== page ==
Granted missing the playoffs 2 of the past three years gets the crooked finger pointed at the coaching staff, especially with the payroll they have. And the descent of the club since the Super Bowl has been obvious. The poor drafting since then has been painful to watch. When a team wins, the more wins they have the lower the draft pick and it seems the philosophy was to gamble on certain players since they had low draft picks rather than taking the best athlete available. Easy to say after the fact but when that’s how the Super Bowl Seahawks were built as well as today’s Niners it can’t be helped but wonder if the finger truly should have been pointed at Pete Carroll.

    • It seems like Mike’s resume looks pretty good with the number one defense with the Ravens. He also was defensive coordinator at Michigan working with Jim Harbaugh.
      In the press conference, I believe that he showed a lot of humility and presented himself well.
      Sadly, there are no guarantees, and the team is or soon be up for sale.
      I tend to be bullish on this hire, as I was when Pete was picked.

  4. So many questions, John. Can’t answer all in one hire. The Paul Allen era of the big swing for big-name veteran coaches (Holmgren, Mora, Carroll) is now passe, as it is around the league. The ascensions of McVay, Shanahan and McDaniel have demonstrated that in an an increasingly data-driven sport, the young guys who grew up with analytics are a step ahead of older guys who aren’t digital natives. Carroll did his best to keep up, but it wasn’t second-nature for him.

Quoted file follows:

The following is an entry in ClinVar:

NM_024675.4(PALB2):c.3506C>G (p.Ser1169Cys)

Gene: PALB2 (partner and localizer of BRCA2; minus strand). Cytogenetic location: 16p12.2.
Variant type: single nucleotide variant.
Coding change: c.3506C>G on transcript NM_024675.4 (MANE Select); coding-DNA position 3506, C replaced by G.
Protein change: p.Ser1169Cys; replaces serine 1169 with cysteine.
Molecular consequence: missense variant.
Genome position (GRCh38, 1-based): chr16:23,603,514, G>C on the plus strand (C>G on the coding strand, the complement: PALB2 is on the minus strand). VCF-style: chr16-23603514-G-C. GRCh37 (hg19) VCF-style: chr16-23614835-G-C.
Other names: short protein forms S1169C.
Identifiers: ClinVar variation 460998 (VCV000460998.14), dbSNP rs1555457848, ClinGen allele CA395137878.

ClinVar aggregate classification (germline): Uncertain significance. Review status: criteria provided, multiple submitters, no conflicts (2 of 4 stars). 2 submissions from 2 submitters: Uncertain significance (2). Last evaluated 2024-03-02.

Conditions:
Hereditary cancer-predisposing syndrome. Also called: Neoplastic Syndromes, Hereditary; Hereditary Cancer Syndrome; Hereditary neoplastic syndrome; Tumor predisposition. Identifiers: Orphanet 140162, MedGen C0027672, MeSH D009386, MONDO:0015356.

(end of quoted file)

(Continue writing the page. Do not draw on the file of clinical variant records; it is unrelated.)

5. Arthur, I believe we agree on regrettable loss of Pete Carroll. That said, I did not start out as a Carroll fan. Before he came north, I read a “Vanity Fair” piece about his frat boy environment at USC that soured my opinion. After initial trepidations, However, he won me over.

    It’s a pity that 24/7 sports rant media seems to be a significant element in sacking successful coaches before their time. I doubt Tom Laundry, Bud Grant or even Don Shula would have lasted as long as they did in the current “off with their heads” environment.

    Frat boy Pete gave our self-conscious town its first major sport championship since the Sea Sonics in ’79 (I know, I know … the Storm … the Sounders). We really owed him the ability to go on his terms. I fear a return to our old blue and silver Chicken Hawks past but then I’m a Mariners fan, so I have been conditioned to expect the worse.